California Tribes Sue State Over Sports Betting Ballot Initiative, Demand More Time

Posted on: June 10, 2020, 08:15h. 

Last updated on: June 10, 2020, 10:51h.

California tribes are suing the state to obtain more time to collect the necessary signatures to place a sports betting ballot referendum measure before voters.

California tribes sports betting
California tribes say only their casinos, along with horse racetracks such as Santa Anita Park, should be allowed to operate sports betting. (Image: Mario Tama/Getty)

The Coalition to Authorize Regulated Sports Wagering, consisting of more than 25 Native American tribes in California, says it needs more time to collect the 997,139 signatures from state voters that are required to force a constitutional ballot question. The tribes argue the COVID-19 pandemic and Gov. Gavin Newsom’s (D) stay-at-home order and closure of nonessential businesses in March made obtaining signatures impossible.

State law gives ballot measures 180 days to collect the necessary signatures from when the initiative was formed. The tribal sports betting coalition was officially approved by the state on January 20, 2020, meaning it has until July 20 to submit the signatures. The tribes say that deadline is unrealistic, as much time was lost because of the coronavirus.

This is about seeking to preserve the people’s democratic right to pursue an initiative during the pandemic,” said Santa Ynez Band of Chumash Indians Chairman Kenneth Kahn. “Tribal leaders temporarily suspended signature gathering as a sacrifice to protect everyone’s public health.”

The tribes are seeking a 90-day extension through the lawsuit, and are folding on this November’s election, and instead looking to put the measure on the 2022 ballot.

Legislation Moves Forward

While the California tribes sued the state, a sports betting effort in the Legislature made progress.

Senate Constitutional Amendment 6, introduced a year ago this month by Senator Bill Dodd (D-Napa), was unanimously approved yesterday in the Senate Appropriations Committee. The bill now waits for a fiscal review before it moves to the chamber floor for consideration.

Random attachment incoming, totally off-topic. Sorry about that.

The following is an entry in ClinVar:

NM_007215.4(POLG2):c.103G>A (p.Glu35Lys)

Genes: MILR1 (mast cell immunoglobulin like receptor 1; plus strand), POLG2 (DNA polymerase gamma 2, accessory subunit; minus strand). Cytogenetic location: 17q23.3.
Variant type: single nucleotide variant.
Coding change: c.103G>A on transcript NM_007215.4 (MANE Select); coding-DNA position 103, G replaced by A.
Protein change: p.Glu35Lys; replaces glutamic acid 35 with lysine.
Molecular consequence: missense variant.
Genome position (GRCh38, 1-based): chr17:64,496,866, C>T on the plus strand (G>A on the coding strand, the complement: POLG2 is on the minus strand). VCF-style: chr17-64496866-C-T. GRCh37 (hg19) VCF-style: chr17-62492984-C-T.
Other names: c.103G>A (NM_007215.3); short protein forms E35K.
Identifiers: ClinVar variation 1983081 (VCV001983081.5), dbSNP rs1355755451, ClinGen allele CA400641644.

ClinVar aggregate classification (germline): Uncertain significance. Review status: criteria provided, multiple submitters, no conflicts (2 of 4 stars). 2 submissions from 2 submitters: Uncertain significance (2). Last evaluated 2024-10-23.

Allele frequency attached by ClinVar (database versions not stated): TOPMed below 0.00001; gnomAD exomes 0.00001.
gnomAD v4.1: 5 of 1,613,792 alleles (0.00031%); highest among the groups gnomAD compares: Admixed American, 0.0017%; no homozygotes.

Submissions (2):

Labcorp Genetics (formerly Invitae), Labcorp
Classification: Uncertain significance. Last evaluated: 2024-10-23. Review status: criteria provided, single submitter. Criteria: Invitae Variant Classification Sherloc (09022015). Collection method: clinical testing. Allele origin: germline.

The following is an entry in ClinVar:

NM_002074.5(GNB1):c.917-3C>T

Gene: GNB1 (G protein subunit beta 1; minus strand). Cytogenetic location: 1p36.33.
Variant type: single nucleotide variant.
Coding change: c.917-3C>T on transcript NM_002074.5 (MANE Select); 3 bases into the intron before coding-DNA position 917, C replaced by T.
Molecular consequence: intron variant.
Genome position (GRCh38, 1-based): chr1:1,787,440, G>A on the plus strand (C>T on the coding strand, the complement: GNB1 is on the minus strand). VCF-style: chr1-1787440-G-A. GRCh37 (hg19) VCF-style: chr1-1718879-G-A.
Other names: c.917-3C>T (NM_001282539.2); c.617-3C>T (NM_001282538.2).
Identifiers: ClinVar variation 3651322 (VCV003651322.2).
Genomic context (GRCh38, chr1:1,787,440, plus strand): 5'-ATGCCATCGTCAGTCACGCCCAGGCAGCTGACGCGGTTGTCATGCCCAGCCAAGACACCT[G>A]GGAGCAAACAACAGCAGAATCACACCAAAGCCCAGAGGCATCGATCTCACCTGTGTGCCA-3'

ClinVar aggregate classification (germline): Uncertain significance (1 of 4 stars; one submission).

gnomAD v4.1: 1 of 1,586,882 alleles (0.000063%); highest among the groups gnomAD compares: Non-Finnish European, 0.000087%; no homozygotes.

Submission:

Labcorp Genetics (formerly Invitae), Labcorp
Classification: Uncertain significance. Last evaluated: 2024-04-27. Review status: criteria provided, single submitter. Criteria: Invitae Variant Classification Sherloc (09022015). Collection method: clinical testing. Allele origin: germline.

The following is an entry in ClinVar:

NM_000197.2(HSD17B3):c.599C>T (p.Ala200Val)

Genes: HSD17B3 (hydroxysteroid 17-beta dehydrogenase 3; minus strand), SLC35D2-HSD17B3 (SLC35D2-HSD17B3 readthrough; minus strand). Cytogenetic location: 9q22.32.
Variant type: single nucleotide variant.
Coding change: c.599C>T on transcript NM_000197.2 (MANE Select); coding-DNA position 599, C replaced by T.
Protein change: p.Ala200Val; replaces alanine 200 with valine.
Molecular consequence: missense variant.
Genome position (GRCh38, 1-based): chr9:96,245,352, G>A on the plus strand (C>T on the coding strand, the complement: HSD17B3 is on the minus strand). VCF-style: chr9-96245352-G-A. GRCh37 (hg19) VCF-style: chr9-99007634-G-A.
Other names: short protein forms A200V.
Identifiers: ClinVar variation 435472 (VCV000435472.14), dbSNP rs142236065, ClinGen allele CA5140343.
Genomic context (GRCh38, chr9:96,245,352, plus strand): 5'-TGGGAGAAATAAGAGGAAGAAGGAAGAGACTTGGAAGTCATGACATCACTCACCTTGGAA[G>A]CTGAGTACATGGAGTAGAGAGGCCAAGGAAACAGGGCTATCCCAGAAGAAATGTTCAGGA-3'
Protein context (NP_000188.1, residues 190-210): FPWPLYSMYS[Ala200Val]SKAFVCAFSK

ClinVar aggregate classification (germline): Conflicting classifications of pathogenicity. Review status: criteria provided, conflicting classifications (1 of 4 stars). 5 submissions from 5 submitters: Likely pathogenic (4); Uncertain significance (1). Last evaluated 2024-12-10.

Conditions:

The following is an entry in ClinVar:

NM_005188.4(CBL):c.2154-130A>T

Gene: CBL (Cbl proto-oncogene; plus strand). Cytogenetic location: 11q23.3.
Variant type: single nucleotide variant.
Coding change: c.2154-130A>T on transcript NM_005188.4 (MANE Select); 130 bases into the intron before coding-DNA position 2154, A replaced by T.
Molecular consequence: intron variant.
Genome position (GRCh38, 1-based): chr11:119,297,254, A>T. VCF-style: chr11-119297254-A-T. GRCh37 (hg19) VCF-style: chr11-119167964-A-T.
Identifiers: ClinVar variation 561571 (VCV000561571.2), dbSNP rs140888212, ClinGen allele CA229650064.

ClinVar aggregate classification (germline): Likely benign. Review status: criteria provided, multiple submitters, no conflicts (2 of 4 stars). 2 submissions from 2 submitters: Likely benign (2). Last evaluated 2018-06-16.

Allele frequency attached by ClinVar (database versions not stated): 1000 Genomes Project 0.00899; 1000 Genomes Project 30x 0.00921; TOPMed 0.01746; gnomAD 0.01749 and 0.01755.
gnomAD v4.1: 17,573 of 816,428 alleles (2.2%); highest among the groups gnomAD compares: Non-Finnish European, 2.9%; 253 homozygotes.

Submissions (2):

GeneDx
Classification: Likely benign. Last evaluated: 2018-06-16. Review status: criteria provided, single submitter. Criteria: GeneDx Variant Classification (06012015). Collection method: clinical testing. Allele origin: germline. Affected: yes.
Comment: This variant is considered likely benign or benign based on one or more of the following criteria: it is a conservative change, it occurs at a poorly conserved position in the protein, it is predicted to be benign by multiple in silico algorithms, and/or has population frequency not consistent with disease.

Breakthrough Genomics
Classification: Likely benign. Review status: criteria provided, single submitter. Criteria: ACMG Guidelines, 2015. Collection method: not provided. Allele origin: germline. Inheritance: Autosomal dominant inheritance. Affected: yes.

Dodd’s bill would tax in-person bets at 10 percent, and 15 percent online. One-time licensing fees would cost $5 million, and renew annually at $1 million. Tribes, commercial card clubs, racetracks, and other businesses could get in on the sports betting game.

SCA 6 would additionally provide more legal clarity for card clubs to operate controversial “player-banked” games. The tribes say this violates their gaming compacts and monopoly on house-banked games, such as blackjack and roulette.

Two-thirds support in both the California Senate and Assembly is needed to move a constitutional amendment to the voting booths. The tribes say they will launch a heavy marketing campaign to make sure that doesn’t happen, and use its political connections in Sacramento to urge state lawmakers to vote against the bill.

The tribal sports betting initiative would only allow their tribal casinos, as well as racetracks, to operate brick-and-mortar sports betting facilities. Online wagering wouldn’t be allowed, and card clubs would be kept out. The state would receive 10 percent of the sports betting revenue.

Sports Betting Goldmine

Legal sports bets have now been placed in 18 states. For sports betting operators, California is viewed as the most lucrative piece of the emerging industry.

With 16 professional sports teams, more than a dozen Division 1 colleges, and the largest population in the country, California has received lofty revenue projections for sports betting. Dodd says his terms would generate more than half-a-billion dollars in annual tax money for the state.

California has a budget deficit of $54 billion.